Category Archives: About Boomer Lit
Wonderful news! The Crone Club has just been accepted as the monthly read for the Boomer Lit group on goodreads! I am so happy and proud. A sincere thank you to everyone who voted for The Crone Club. I am really looking forward to your reviews and comments on my crones.
I added this comment to the Boomer Lit discussions on Goodreads today:
According to an article in the Independent newspaper today “more than 400 bookshops closed in 2012, seven times more than the year before. There are now fewer than 2,000 bookshops in the country, less than half the number of seven years ago. Ebook sales doubled last year, to £261m, while physical book sales fell from £1.51bn in 2012, down from £1.59bn in 2011.” The article ends by making a comparison with the music industry.
It is not mentioned in this article, but the music industry tends to rely a lot these days on its back catalogues, rather than on promoting new and therefore risky genres. It seems to me that is similar to how, at present, literary agents and publishers alike seem to be ignoring Boomer Lit. In fact it seems that they had rather go for ‘Young Adult.’ This is strange as we Boomers are an enormous demographic – now making up around a 29% of the U.S. population and 15% of the UK population – and are far more likely to be found browsing in bookshops than buying e-books. Is it me, or are they missing a really good business opportunity?
The Crone Club has been identified as Boomer Lit. Indeed, one of our reviewers Lynn Schneider commented: “This novel is a good reminder that it’s never too late to become what we were meant to be. It’s a good example of baby boomer literature; that just because we reach our later years doesn’t mean we are done just yet. We have a lot of living to do, and this book allows us to remember that’s possible.”
But what is Boomer Lit exactly? Well, basically Boomer lit supports a social revolution which is now coming over the horizon. We are the Baby Boomers, as in those born between (and including) 1946 and 1964 and our demographic has always been too too big to for anyone to ignore. We now make up about a 29% of the U.S. population and 15% of the UK population. We have always been likely to throw out the rulebook and challenge all the old ideologies. We are already indicating that we are not prepared to conform to society’s expectations of age-appropriate behaviour any more than when we were in our teens. A new genre of Boomer Lit and films is rapidly growing to support the changing aspirations of a generation that is ageing, but not prepared to be counted as out of the game. This first became noticeable in the cinema with films such as The Best Exotic Marigold Hotel, Hope Springs and Mama Mia, being produced for the ‘more mature’ audience and at the same time giving employment to brilliant, but ageing actresses.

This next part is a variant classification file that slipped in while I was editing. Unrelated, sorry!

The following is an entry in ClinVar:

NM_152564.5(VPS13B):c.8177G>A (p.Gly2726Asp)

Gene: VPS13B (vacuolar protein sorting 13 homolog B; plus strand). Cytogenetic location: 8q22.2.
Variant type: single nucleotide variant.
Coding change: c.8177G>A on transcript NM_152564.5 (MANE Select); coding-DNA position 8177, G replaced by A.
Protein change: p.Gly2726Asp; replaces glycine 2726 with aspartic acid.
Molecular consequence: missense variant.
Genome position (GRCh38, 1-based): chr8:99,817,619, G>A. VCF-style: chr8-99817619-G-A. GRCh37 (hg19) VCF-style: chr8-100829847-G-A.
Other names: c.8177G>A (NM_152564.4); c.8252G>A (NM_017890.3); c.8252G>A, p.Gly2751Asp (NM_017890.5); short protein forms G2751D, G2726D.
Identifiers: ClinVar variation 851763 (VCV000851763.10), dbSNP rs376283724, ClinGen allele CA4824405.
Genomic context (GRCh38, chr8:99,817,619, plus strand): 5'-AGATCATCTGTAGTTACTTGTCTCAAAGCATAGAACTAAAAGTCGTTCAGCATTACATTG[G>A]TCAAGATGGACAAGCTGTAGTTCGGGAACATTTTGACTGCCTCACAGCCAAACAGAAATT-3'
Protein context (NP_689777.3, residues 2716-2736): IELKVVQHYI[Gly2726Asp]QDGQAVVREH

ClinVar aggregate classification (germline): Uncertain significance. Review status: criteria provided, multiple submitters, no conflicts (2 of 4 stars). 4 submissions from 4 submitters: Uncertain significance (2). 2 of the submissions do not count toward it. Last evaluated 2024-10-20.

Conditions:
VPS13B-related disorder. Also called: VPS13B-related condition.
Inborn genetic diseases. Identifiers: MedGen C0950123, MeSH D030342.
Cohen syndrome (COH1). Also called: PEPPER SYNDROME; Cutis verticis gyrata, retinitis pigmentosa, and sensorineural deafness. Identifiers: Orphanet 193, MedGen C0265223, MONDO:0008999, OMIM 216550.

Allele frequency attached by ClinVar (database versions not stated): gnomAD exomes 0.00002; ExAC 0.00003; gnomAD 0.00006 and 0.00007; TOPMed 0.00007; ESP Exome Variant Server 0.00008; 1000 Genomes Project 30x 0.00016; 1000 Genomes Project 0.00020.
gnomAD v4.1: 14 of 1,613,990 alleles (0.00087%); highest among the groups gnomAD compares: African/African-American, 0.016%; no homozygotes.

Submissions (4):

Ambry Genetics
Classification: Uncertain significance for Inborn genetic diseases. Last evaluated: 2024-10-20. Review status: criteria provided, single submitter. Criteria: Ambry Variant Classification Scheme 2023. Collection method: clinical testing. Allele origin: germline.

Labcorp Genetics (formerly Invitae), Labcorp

It is particularly in the new genre of Boomer Lit where the values of our generation are being extolled and reinforced, however. Literature has always been central to our ideology. We were always readers and perhaps more than any other generation, we still are. While our formative years were influenced by such big events of the sixties as the Cuban Missile Crisis, the rise of the Beatles, the Vietnam War, the deaths of President Kennedy and Martin Luther King, books such as Richard Bach’s Jonathan Livingstone Seagull, Robert A. Heinlein’s Stanger in a Strange Land, Robert M. Prisig’s Zen and the Art of Motorcycle Maintenance arguably made a bigger impact on our consciousness. They inspired us to want to make more meaningful lives for ourselves than it appeared we were offered. This thinking led us to revolt against the rigid, structures of society of the time and the differential attitudes of our militarised fathers.
However, Boomer Lit is not certainly not about extolling our triumphs in the past. Neither is it intended as a nostalgia trip into the wonders of our youth – dreams of yesterday. Life is not going to stop for us at 60, anymore than it stopped in the 60s.
We were the generation that was going to change the world, but we got side tracked. Life swallowed up our dreams, but now we’ve got the time to finish the job we started, the way has opened up for us once again and perhaps for the last time. Possibilities beckon. Many of us are just as minded to refuse to obey the ‘rules’ when it comes to facing encroaching retirement, marginalisation and old age as we were in our teen years. We certainly intend to have a lot more fun before we leave the stage.
Just like before there is a need for literature to support our changing values and beliefs, to help us to search once again for ‘meaning’ and go forward into a positive ‘can do’ future. No wonder there is a growing demand for Boomer Lit.
Buy The Crone Club from amazon.co.uk:
e-book – http://www.amazon.co.uk/The-Crone-Club-ebook/dp/B007IRFM1U/ref=sr_1_1?ie=UTF8&qid=1363186331&sr=8-1
paperback – http://www.amazon.co.uk/The-Crone-Club-S-Peddle/dp/147502097X/ref=sr_1_2?ie=UTF8&qid=1363186331&sr=8-2
Buy The Crone Club from amazon.com e-book
e-book – http://www.amazon.com/The-Crone-Club-ebook/dp/B007IRFM1U/ref=sr_1_2?ie=UTF8&qid=1363186150&sr=8-2&keywords=The+Crone+Club
paperback – http://www.amazon.com/s/ref=nb_sb_noss_1?url=search-alias%3Daps&field-keywords=The+Crone+Club
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